The day number of the last weekday of a month will never end in 2 or 3, so it is enough to add st when the day is 31 and use th with any other date.

The formula is for Google Sheets, but I tested it in the most recent version of Microsoft Excel for the web and it seems to work the fine there as well.

The Google Sheets epoch is 30 December 1899. The formula will work with dates from January 1900 to December 99999. In Microsoft Excel, the range of valid dates seems more limited, and formula will work from January 1900 to November 9999.

input expected formula
10/2023 Tuesday 31st Tuesday 31st
February 2017 Tuesday 28th Tuesday 28th
09/1674 Friday 28th #NUM!
1/2043 Friday 30th Friday 30th

Python, 152 bytes

Since there is already multiple python answers I've tried to use the calendar library since I never used it before. It just uses the fact that the object monthcalendar gives weeks of the month and days of those weeks as a 2d array ->then just a check for highest number in the first 5 days of last week.

from calendar import *
def f(y,m,d=31,s="st"):
 if d in monthcalendar(y, m)[-1][:5]:
 else: f(y,m,d-1,s="th")

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  • \$\begingroup\$ Welcome to Code Golf, and nice answer! \$\endgroup\$ Commented Nov 14, 2023 at 14:12
  • \$\begingroup\$ @RydwolfPrograms thank you, looking forward to my stay and hopefully mastering some actual skillz \$\endgroup\$ Commented Nov 15, 2023 at 14:11

APL(Dyalog Unicode), 66 bytes SBCS

{⊃'Dddd DDoo'(1200⌶)⊃⌽w/⍨0≠6|7|w←∊{0::⍬⋄,¯1 1 ⎕DT⊂⍵}¨(⊂⌽⍵),¨25+⍳6}

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woo-hoo. Shaggy waiting room. Takes date as m y.


Go, 234 bytes

func f(m,y int)string{M,e:=Month(m),"th"
for w:=W(t);t.Month()!=M||w<1||w>5;{t=t.Add(Hour*-24);w=W(t)}
if t.Day()>30{e="st"}
return Sprintf("%s %d%s",W(t),t.Day(),e)}

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func f(m,y int)string{M,e:=Month(m),"th"
// start the date off at the 31st of the month, regardless of the month
// subtract 1 day while...
for w:=W(t);
// the months don't match, or
// the day is not a weekday
// replace "31th" with "31st"
if t.Day()>30{e="st"}
return Sprintf("%s %d%s",W(t),t.Day(),e)}

bash and BSD date, 96 bytes

As an alternative to Toby Speight's answer but using BSD implementation instead of GNU one

s=(1 2)
m="-v$2y -v$1 -v+1m -v1d"
date $m -v-$((s[`date $m +%w`]+1))d +%A\ %eth|sed s/1th/1st/

It has the following limitations:

  • months can be integers only, not strings (October or sep for example)
  • separator is changed from / to blanks which is natural shell arguments separator

There's certainly room for tweaking.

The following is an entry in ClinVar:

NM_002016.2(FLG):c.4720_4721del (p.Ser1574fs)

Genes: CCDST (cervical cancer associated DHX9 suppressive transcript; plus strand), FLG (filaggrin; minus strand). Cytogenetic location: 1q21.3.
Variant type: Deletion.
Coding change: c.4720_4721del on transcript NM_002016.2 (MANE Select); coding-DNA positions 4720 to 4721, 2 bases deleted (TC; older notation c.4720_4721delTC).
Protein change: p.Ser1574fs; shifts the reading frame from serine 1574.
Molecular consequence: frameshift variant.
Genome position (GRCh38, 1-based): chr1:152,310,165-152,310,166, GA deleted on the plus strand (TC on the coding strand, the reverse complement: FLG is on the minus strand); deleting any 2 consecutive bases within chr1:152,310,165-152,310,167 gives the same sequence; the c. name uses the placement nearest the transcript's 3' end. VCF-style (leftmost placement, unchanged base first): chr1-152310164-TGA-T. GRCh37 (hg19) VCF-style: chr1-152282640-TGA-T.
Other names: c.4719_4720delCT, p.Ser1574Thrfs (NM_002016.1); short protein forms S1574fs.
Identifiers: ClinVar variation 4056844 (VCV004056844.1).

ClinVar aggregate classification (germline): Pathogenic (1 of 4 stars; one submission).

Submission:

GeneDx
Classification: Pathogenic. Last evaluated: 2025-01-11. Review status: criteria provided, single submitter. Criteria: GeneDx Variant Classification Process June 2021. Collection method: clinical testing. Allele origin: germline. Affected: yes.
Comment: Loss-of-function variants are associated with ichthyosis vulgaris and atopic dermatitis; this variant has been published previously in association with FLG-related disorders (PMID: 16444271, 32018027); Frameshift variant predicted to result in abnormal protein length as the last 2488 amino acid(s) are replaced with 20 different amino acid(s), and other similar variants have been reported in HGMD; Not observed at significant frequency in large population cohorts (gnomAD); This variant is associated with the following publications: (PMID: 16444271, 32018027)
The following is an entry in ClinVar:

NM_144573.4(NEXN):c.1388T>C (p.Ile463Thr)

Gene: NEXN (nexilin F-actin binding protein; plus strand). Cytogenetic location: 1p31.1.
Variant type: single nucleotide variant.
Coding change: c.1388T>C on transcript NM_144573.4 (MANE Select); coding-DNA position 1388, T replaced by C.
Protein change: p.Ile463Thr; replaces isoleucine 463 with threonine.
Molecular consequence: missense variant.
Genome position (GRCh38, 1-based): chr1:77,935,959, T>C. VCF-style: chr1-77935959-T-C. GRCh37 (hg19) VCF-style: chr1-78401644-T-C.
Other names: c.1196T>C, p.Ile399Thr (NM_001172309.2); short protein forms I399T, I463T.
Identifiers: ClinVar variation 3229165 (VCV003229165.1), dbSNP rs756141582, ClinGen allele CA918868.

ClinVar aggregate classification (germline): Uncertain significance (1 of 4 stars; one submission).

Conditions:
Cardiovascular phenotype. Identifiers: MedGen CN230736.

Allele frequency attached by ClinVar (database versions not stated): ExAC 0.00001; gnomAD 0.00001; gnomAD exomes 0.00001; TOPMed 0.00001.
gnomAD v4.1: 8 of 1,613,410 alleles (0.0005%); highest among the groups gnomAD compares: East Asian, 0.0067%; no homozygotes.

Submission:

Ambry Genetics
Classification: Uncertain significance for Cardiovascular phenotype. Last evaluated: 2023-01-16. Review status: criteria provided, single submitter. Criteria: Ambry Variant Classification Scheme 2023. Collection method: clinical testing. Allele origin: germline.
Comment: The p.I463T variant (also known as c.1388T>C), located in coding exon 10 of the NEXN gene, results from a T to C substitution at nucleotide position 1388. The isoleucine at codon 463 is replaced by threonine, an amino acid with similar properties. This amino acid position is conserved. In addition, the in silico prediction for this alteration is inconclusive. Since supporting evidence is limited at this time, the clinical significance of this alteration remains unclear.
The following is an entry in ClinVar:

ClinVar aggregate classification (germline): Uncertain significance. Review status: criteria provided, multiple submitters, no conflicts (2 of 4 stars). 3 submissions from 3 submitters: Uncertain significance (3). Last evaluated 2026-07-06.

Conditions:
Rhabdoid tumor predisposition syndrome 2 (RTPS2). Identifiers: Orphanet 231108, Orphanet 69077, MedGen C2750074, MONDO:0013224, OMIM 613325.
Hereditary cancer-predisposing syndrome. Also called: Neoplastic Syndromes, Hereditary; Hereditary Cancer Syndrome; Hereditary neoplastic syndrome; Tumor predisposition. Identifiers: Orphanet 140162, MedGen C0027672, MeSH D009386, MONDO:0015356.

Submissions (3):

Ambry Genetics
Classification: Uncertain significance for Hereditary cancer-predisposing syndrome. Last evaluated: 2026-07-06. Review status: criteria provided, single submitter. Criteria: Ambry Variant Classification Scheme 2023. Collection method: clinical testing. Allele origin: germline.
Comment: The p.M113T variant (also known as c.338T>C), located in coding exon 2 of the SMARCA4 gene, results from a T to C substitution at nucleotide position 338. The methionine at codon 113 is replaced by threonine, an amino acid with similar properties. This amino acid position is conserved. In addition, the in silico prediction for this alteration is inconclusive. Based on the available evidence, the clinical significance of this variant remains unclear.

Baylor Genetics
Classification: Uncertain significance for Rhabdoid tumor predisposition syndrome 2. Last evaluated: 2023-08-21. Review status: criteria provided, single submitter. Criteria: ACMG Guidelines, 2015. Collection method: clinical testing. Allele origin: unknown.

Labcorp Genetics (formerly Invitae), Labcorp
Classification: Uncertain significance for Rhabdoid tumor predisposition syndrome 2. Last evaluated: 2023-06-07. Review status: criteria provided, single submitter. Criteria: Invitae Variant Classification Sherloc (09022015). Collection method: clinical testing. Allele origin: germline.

C#, 143 bytes

(y,m)=>new[]{DateTime.DaysInMonth(y,m)is{}z?z:z,z-1,z-2}.Select(x=>new DateTime(y,m,x).ToString("dddd dd")+(x>30?"st":"th")).First(x=>x[0]!=83)


f = (y, m) =>                       // lambda that takes year and month
  new[] {                           // create new implicitly typed array
      DateTime.DaysInMonth(y, m)    // get number of days in month
          is {} z ? z : z,          // hack to set variable z to this value inline
      z-1, z-2                      // add the 2 days previous to z
  }                                 // array contains the last 3 days of the given month in descending order
  .Select(                          // transform the elements of the array
      x => new DateTime(y, m, x)    // create new datetime with the given year and month
      .ToString("dddd dd")          // convert to string and format
      + (x > 30 ? "st" : "th"))     // add "st" if is the 31st, "th" otherwise
  .First(                           // get first element that matches condition
      x => x[0] != 83)              // first character is not "S" (i.e not day isn't saturday or sunday)

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Scala 3, 235 bytes

235 bytes, it can be golfed more.

Golfed version. Attempt This Online!

(y,m)=>{var d=LocalDate.of(y,m,1).lengthOfMonth;var q=LocalDate.of(y,m,d);while(q.getDayOfWeek==SATURDAY||q.getDayOfWeek==SUNDAY){d-=1;q=LocalDate.of(y,m,d)};val s=if(d<2)"st"else"th";println(s"${q.getDayOfWeek} ${q.getDayOfMonth}$s")}

Ungolfed version. Attempt This Online!

import java.time.{LocalDate, DayOfWeek}

object Main {
  def main(args: Array[String]): Unit = {
    printLastWeekdayOfMonth(2023, 10)
    printLastWeekdayOfMonth(2017, 2)
    printLastWeekdayOfMonth(1674, 9)
    printLastWeekdayOfMonth(2043, 1)
    printLastWeekdayOfMonth(2023, 11)
    printLastWeekdayOfMonth(2023, 11)

  def printLastWeekdayOfMonth(year: Int, month: Int): Unit = {
    var day = LocalDate.of(year, month, 1).lengthOfMonth()  // Start from the last day of the month
    var date = LocalDate.of(year, month, day)

    // Loop backwards to find the last weekday (Monday to Friday)
    while (date.getDayOfWeek == DayOfWeek.SATURDAY || date.getDayOfWeek == DayOfWeek.SUNDAY) {
      day -= 1
      date = LocalDate.of(year, month, day)

    // Print the date in the required format with 'st' or 'th'
    val suffix = if (day == 1) "st" else "th"
    println(s"${date.getDayOfWeek} ${date.getDayOfMonth}$suffix")

R, 111 109 100 bytes

\(a,`?`=paste0)gsub("1th","1st",(d<-format(sort(as.Date(a?-1:-31),T),"%A %e")?"th")[d<"S"|d>"T"])[1]

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Inputs a string in yyyy-mm format, then creates a vector of dates for days 1 to 31 (paste negative numbers, the minus being the separation sign here). Actually, only days 26 to 31 are needed, but that way a byte is spared. The invalid dates are automatically converted to NAs which get lost in the sorting step. Argument T allows to sort in decreasing order, so that the first element will be the last date. d<"S" are Friday and Monday and d>"T" are Thursday, Tuesday and Wednesday.